It’s not worth debating the daily drivel from former Speaker Kevin McCarthy that his sacking three weeks ago, and Republicans' failure to unite behind a successor, is Democrats’ fault — that Democrats, by voting with a minority of Republicans first against McCarthy and then against seditionist Rep. Jim Jordan, are to blame for the House’s ongoing paralysis.
Just ask yourself: If a Democrat had moved to unseat McCarthy’s predecessor, Rep. Nancy Pelosi of San Francisco, would McCarthy and other Republicans have voted to keep his fellow Californian in the job?
Right. Not just no, but hell no.
And yet, a couple separate questions that are gnawing at some Democrats are worthy of consideration: Should House Democrats have tried to save McCarthy? And now that he’s whacked, should they form some coalition with the relatively few sane Republicans to elect a speaker?
For me the answers are still no and no. And I say that even though my inclination after years of covering Congress is to favor compromise and consensus-building for the good of the institution and the country, even if the outcome — in this case, a speaker — isn’t one you’d have picked for yourself.
On Tuesday, House Republicans nominated a third speaker candidate, Rep. Tom Emmer of Minnesota. But as with Jordan, of Ohio, and House Majority Leader Steve Scalise of Lousiana, Emmer fell far short of what he needed to win a majority on the House floor, assuming Democrats would oppose him. So, like Scalise, Emmer dropped out of contention, leaving Republicans further humiliated and resorting to nighttime votes on additional candidates who will never be speaker, with the House still inoperable.
Emmer had a big handicap — former President Trump had telegraphed his thumbs-down. Emmer had done the unforgivable as far as the Don and his House henchmen are concerned: He was among the minority of House Republicans who voted on Jan. 6, 2021, post-mayhem, to certify Joe Biden’s election as president. That vote, and Emmer's relatively moderate record generally, might have made him a contender for some Democrats' votes. But he couldn't have made a deal with them without hemorrhaging Republican support.
That dynamic underscores why Democrats haven’t seriously broached the idea of negotiating a speaker compromise with Republicans, despite their professed openness, and it only makes sense: In reality, there has been no one to negotiate with.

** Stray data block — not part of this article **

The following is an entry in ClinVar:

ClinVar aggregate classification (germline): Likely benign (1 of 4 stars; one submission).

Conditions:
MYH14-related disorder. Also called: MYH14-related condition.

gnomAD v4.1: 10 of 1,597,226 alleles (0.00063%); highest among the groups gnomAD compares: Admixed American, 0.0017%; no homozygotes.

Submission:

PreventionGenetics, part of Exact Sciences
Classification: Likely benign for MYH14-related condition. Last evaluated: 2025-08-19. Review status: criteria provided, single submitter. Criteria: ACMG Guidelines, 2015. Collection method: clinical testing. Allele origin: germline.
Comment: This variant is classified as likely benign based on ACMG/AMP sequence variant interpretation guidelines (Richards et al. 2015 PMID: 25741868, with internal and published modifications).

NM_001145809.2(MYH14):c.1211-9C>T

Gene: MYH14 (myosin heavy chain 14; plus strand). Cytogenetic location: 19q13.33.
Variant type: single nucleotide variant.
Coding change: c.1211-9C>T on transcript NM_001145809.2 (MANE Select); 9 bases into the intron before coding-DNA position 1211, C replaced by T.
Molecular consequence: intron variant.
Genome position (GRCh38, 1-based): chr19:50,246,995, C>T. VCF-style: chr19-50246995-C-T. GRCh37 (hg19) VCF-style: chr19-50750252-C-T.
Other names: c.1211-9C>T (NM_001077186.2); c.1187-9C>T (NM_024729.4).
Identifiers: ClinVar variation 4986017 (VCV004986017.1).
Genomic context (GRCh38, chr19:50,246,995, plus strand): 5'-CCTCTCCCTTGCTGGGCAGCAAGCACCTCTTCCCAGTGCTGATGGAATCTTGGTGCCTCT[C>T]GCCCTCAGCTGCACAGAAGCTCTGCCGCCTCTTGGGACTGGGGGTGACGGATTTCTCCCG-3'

That brings us back to the question of why Democrats didn’t help McCarthy, if only to avoid ending up with a worse speaker (as Jordan’s candidacy threatened). For starters, McCarthy refused just hours before his defenestration to bargain with Democrats.
Not only did he not offer Democrats anything — he gave them more than ample reason to oppose him. Two days before the Republican motion to unseat him, McCarthy enraged Democrats by falsely claiming on CBS’ “Face the Nation” that they’d tried to block his stopgap government-funding compromise that averted a federal shutdown. In fact, Democrats had merely sought a few hours to read the bill — justifiably not trusting McCarthy’s description of it — and then provided more votes than Republicans did to pass the measure.
Months earlier, McCarthy reneged on the spending cuts deal he'd made with President Biden to prevent the nation from defaulting on its debt. He simply caved to his party’s extremists and authorized deeper cuts, setting up a new impasse with the Senate and the president (and the prospect of a government shutdown in mid-November).
Also, McCarthy and Jordan are the two Republicans most responsible for the now-stalled, and groundless, impeachment inquiry against Biden. Should Democrats reward them with votes for speaker?
Another factor supporting Democrats’ stand: tradition. For two centuries, since political parties evolved, the majority has nominated and elected one of its own for speaker, typically without any votes from the minority party. McCarthy’s ouster Oct. 3 was unprecedented in U.S. history, and now Republicans are making more history by their inability to unite behind a replacement. It would be ahistorical for Democrats to bail them out.
And here’s yet another justification for Democrats’ stance, though not one I endorse necessarily: Their pro-government predilection for making the government work is running up against pressure from party voters to fight.
As Republicans in recent years have become more brazen in their partisan tactics — denying the legitimacy of Biden’s election, blocking President Obama’s Supreme Court nominee and ramming through three of their own, and gerrymandering congressional districts, just to name a few — Democratic voters have become ever more vocal in urging their party’s pols to grow spines.
Democrats have signaled what they'd want if Republicans would negotiate, and they aren’t asking for the moon. The workaday nature of their asks speaks to Republicans’ extremism. They want Republicans to agree to prevent a government shutdown, fund the government at the spending levels agreed to in the debt deal, and provide further military aid to Ukraine as well as to Israel, and humanitarian assistance for Palestinians — all things Republicans should support on their own.
One last hurdle to consider: Let's say that Democrats do somehow help Republicans out of their jam. They know that no sooner would the House reopen for business than Republicans would return to their own destructive business, not least their search for some reason to impeach the Democratic president.
The headless House majority is a problem of Republicans’ making. They must solve it, and make concessions to Democrats if necessary. As depressing as this paralysis is, it has had this benefit: Republicans have been exposed for their radicalism and thus their inability to govern. That’s good for voters to see before they go to the polls next year.
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This story originally appeared in Los Angeles Times.